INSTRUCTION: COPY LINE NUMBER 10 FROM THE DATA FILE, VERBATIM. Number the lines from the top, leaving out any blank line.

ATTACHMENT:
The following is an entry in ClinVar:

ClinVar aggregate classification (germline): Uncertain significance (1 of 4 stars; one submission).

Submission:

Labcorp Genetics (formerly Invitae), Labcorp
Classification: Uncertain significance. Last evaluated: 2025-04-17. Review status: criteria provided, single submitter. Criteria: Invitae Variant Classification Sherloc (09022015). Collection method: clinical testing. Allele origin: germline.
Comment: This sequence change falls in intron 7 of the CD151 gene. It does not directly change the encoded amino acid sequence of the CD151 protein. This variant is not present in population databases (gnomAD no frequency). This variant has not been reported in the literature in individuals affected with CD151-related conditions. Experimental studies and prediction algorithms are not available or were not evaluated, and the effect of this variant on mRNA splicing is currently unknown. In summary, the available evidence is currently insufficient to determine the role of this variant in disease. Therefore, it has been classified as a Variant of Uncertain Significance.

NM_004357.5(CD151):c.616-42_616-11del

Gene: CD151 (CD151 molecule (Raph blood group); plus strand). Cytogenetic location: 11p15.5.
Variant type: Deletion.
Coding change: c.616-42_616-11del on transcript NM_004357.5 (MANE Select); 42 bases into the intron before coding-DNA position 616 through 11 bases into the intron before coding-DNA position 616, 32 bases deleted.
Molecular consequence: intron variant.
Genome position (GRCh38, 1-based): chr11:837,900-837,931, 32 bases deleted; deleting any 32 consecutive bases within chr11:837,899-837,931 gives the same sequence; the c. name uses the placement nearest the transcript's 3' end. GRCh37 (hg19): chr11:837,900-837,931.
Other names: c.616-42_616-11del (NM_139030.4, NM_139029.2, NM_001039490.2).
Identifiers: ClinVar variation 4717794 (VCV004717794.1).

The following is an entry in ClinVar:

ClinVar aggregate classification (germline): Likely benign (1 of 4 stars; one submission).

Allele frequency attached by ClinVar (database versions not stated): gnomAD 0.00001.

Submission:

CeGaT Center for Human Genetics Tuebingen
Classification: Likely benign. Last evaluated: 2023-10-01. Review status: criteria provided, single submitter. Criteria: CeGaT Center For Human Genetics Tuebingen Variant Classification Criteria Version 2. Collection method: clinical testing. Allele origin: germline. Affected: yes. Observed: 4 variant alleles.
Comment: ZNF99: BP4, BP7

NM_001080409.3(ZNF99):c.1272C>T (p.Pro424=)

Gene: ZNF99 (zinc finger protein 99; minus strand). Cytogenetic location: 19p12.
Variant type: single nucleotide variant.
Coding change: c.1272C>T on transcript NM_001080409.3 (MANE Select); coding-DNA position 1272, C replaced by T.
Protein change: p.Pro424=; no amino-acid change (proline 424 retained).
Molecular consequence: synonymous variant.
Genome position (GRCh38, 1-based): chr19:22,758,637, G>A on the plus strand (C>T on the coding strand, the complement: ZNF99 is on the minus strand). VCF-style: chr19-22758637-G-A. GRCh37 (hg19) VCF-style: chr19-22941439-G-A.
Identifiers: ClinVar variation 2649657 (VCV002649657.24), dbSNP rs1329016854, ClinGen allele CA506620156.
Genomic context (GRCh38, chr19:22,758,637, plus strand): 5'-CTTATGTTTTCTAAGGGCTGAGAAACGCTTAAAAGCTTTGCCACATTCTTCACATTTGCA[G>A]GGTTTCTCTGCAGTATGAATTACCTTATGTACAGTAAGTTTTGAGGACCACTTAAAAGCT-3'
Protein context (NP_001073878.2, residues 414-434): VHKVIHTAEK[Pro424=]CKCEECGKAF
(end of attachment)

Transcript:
Coding change: c.616-42_616-11del on transcript NM_004357.5 (MANE Select); 42 bases into the intron before coding-DNA position 616 through 11 bases into the intron before coding-DNA position 616, 32 bases deleted.